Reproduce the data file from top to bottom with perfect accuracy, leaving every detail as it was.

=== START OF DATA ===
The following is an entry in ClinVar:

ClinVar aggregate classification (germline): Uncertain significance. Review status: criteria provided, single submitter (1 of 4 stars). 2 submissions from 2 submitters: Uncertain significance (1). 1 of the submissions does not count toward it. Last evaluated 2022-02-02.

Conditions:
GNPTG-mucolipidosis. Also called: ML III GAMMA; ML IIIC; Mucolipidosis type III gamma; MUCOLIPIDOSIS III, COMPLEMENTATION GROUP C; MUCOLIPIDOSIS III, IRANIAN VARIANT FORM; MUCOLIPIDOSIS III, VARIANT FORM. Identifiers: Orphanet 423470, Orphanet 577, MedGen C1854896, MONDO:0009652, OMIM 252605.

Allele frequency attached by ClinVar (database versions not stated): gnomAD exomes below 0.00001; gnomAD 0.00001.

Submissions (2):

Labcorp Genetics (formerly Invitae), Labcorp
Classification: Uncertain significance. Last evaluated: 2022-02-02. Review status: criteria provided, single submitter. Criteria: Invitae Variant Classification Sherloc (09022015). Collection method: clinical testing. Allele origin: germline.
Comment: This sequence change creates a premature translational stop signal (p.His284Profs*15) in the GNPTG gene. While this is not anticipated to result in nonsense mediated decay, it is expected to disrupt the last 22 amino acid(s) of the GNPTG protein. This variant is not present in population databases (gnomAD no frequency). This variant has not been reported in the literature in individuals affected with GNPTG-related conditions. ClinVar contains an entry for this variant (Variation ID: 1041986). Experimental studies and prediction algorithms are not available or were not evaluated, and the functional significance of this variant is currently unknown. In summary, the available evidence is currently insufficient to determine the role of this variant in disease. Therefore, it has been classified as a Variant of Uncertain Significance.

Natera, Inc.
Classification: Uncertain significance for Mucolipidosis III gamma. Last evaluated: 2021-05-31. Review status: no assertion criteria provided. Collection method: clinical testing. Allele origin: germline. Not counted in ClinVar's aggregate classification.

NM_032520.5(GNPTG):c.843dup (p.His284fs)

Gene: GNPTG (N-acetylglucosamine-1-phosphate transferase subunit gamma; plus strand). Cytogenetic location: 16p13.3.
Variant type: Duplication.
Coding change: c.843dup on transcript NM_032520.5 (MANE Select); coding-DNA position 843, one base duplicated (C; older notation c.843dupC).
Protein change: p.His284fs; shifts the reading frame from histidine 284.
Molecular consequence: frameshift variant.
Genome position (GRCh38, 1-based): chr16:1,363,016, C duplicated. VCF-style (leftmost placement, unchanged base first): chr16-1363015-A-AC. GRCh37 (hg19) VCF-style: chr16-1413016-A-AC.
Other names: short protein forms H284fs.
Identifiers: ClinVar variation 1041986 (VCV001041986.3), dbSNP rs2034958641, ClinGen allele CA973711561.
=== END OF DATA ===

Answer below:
The following is an entry in ClinVar:

ClinVar aggregate classification (germline): Uncertain significance. Review status: criteria provided, single submitter (1 of 4 stars). 2 submissions from 2 submitters: Uncertain significance (1). 1 of the submissions does not count toward it. Last evaluated 2022-02-02.

Conditions:
GNPTG-mucolipidosis. Also called: ML III GAMMA; ML IIIC; Mucolipidosis type III gamma; MUCOLIPIDOSIS III, COMPLEMENTATION GROUP C; MUCOLIPIDOSIS III, IRANIAN VARIANT FORM; MUCOLIPIDOSIS III, VARIANT FORM. Identifiers: Orphanet 423470, Orphanet 577, MedGen C1854896, MONDO:0009652, OMIM 252605.

Allele frequency attached by ClinVar (database versions not stated): gnomAD exomes below 0.00001; gnomAD 0.00001.

Submissions (2):

Labcorp Genetics (formerly Invitae), Labcorp
Classification: Uncertain significance. Last evaluated: 2022-02-02. Review status: criteria provided, single submitter. Criteria: Invitae Variant Classification Sherloc (09022015). Collection method: clinical testing. Allele origin: germline.
Comment: This sequence change creates a premature translational stop signal (p.His284Profs*15) in the GNPTG gene. While this is not anticipated to result in nonsense mediated decay, it is expected to disrupt the last 22 amino acid(s) of the GNPTG protein. This variant is not present in population databases (gnomAD no frequency). This variant has not been reported in the literature in individuals affected with GNPTG-related conditions. ClinVar contains an entry for this variant (Variation ID: 1041986). Experimental studies and prediction algorithms are not available or were not evaluated, and the functional significance of this variant is currently unknown. In summary, the available evidence is currently insufficient to determine the role of this variant in disease. Therefore, it has been classified as a Variant of Uncertain Significance.

Natera, Inc.
Classification: Uncertain significance for Mucolipidosis III gamma. Last evaluated: 2021-05-31. Review status: no assertion criteria provided. Collection method: clinical testing. Allele origin: germline. Not counted in ClinVar's aggregate classification.

NM_032520.5(GNPTG):c.843dup (p.His284fs)

Gene: GNPTG (N-acetylglucosamine-1-phosphate transferase subunit gamma; plus strand). Cytogenetic location: 16p13.3.
Variant type: Duplication.
Coding change: c.843dup on transcript NM_032520.5 (MANE Select); coding-DNA position 843, one base duplicated (C; older notation c.843dupC).
Protein change: p.His284fs; shifts the reading frame from histidine 284.
Molecular consequence: frameshift variant.
Genome position (GRCh38, 1-based): chr16:1,363,016, C duplicated. VCF-style (leftmost placement, unchanged base first): chr16-1363015-A-AC. GRCh37 (hg19) VCF-style: chr16-1413016-A-AC.
Other names: short protein forms H284fs.
Identifiers: ClinVar variation 1041986 (VCV001041986.3), dbSNP rs2034958641, ClinGen allele CA973711561.